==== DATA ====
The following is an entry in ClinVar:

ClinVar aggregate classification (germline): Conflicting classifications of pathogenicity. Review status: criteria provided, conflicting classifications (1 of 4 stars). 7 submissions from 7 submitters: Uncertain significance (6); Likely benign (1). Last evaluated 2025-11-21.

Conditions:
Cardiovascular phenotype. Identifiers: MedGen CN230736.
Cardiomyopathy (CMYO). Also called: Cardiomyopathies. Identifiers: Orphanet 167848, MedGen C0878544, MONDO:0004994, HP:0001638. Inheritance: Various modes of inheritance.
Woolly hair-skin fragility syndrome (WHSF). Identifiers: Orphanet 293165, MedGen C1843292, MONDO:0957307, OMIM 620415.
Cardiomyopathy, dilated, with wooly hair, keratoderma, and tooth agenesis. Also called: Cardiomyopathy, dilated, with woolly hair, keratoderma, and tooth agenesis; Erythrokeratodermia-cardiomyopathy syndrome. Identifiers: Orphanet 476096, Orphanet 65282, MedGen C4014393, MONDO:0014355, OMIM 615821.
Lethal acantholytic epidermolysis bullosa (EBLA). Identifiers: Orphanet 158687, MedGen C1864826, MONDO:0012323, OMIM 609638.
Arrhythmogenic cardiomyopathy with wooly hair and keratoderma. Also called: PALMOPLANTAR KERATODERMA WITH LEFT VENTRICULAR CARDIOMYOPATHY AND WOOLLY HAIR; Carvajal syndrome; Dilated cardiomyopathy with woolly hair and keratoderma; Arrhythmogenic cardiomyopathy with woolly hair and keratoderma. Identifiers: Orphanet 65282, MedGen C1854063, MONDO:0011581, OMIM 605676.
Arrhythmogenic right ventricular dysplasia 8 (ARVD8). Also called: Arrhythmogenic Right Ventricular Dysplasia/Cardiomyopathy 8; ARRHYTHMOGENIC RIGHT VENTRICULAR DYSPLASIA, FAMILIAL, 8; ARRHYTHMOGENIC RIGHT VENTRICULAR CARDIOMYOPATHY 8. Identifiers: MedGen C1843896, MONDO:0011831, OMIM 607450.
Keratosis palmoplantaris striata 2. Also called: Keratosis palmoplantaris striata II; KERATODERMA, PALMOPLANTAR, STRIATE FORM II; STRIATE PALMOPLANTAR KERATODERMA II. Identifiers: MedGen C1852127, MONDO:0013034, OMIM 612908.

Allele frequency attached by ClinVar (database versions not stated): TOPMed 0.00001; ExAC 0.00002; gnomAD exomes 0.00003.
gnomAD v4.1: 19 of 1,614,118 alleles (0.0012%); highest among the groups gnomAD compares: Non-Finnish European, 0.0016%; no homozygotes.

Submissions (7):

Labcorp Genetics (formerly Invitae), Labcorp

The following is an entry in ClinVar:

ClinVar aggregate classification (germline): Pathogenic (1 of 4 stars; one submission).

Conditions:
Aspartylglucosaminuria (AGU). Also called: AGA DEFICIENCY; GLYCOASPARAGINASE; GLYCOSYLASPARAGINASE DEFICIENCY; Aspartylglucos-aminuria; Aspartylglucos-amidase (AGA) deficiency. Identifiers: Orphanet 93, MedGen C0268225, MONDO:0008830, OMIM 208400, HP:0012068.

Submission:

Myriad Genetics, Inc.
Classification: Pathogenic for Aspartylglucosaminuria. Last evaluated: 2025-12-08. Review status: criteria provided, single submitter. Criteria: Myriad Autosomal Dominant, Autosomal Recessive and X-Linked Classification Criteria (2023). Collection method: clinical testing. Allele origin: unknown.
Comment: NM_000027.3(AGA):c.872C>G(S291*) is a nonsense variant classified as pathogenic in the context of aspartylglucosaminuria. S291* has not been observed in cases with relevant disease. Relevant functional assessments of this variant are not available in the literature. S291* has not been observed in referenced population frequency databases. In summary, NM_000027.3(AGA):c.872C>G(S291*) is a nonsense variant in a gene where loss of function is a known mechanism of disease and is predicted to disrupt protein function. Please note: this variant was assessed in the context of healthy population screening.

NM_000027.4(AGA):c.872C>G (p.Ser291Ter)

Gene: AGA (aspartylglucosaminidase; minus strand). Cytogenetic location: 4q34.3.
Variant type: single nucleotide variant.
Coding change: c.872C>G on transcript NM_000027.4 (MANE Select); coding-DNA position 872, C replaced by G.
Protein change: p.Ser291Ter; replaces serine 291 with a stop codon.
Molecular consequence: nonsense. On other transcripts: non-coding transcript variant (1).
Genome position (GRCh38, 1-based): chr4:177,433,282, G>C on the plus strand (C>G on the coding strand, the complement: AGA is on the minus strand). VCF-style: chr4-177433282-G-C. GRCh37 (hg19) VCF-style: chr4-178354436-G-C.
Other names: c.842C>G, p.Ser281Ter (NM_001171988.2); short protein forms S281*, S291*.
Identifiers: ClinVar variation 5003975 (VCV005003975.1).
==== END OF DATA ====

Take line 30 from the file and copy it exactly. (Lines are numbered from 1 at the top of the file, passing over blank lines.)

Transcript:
Genome position (GRCh38, 1-based): chr4:177,433,282, G>C on the plus strand (C>G on the coding strand, the complement: AGA is on the minus strand). VCF-style: chr4-177433282-G-C. GRCh37 (hg19) VCF-style: chr4-178354436-G-C.